Maintaining psychological well-being during COVID-19

Humans are social creatures so the current advice of reducing social activity goes against our very nature.

As measures to limit our movements become increasingly strict, it is important to make sure our mental health doesn’t take a hit.

The good news is, it doesn’t have to! If you fail to prepare, you prepare to fail so we’ve put together some advice to help you through these tough times.

Top Ten Tips

1. Make your home your sanctuary: You are about to spend way more time at home than anywhere else. Make sure you are surrounded by things that make you happy. Buy a plant or two, light some candles, brighten up your place.

2. Maintain your sleeping routine: It might be tempting to sleep in and go to bed a bit later but sticking to your regular sleeping routine will ensure your mental health doesn’t suffer.

3. Maintain your work routine: If you have to work from home, try to keep regular work hours and take your usual breaks.

4. If you are feeling well, go outside: Unless we go into lockdown you can still go for a walk around your local park.

5. Get an indoor hobby: Is there something you have always wanted to do but haven’t had the time? Now is the time to get into it. Haven’t got any ideas? Here are a few some people have found helpful: fixing up a car or motorbike; knitting a scarf (winter is coming!); painting (e.g., watercolours or paint by numbers – place an order online for supplies now!); puzzles; Lego; colouring books; board games; crosswords; sudoku. These may sound juvenile (or the opposite!) but you never know – you might find a forgotten passion.

6. Workout: Get physical! If you’re afraid of hitting the gym (or your gym has closed), revisit the 80s and exercise at home. YouTube is a goldmine for old-school aerobics videos. Or download a fitness app and follow the guided workouts.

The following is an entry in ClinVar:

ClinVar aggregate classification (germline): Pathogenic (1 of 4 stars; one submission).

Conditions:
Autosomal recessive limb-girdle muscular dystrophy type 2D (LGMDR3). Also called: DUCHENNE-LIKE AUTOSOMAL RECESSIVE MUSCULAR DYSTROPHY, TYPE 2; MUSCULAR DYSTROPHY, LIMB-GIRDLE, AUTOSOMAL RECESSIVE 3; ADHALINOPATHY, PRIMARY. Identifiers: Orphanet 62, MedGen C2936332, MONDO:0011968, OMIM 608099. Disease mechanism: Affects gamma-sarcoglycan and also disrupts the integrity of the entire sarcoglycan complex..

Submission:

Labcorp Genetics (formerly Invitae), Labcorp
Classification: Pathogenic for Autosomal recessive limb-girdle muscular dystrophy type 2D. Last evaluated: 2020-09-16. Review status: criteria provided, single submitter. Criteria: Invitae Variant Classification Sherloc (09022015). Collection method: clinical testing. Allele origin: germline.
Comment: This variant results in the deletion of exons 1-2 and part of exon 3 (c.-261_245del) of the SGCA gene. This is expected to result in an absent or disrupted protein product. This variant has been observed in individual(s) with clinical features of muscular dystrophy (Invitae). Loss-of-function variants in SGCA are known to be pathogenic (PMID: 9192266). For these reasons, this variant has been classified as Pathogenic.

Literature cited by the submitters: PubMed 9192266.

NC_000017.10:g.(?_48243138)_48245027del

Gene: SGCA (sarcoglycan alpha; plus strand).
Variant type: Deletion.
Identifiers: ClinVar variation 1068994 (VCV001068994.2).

7. Keep in touch with family and friends: Now IS the time to be on your phone. Check in with your family and friends, especially if you live alone and you’re feeling lonely (or if they live alone). Skype a friend and have a coffee date.

8. Download a well-being app: There are heaps of apps that can help keep your mind occupied (or relaxed). Our recommendations? Smiling Mind, Headspace, Happify, and Lumosity.

9. Plan a holiday: This crisis won’t last forever and planning a holiday can often be more fun than the holiday itself. Just don’t book anything yet!

10. Make an appointment with your psychologist: Lawson Psychology is still open for business. Unless you are unwell or being required to self-isolate, we would love to see you at the clinic. If you are unwell or in self-isolation, we would still love to see you via video! Get in touch with our client relationship team to make an appointment. We are here for you.


Written by Dr Michelle Jongenelis, Clinical Psychologist

More information

If you would like to learn more about parenting or book an appointment one of our experienced clinical psychologists, contact our friendly client team by calling 6143 4499 or email via our contact page.

Lawson Clinical Psychology LCP monogram


Ph: (08) 6143 4499
Fax: (08) 9200 5696

Monday to Thurs 8:30am - 7:30pm
Friday 8:30am - 4:30pm
Saturday 8:30am - 2:30pm


6 Outram Street
West Perth, 6005 WA

36 St Quentin Avenue
Claremont, 6010 WA

In the spirit of reconciliation, Lawson Clinical Psychology acknowledges the Traditional Custodians of country throughout Australia and their connections to land, sea and community. We pay our respect to their Elders past and present and extend that respect to all Aboriginal and Torres Strait Islander peoples today.

Lawson Clinical Psychology celebrates the extraordinary diversity of people’s bodies, ability, genders, sexualities and relationships that they represent.

Copyright © 2024 Lawson Clinical Psychology. All Rights Reserved. Privacy Policy.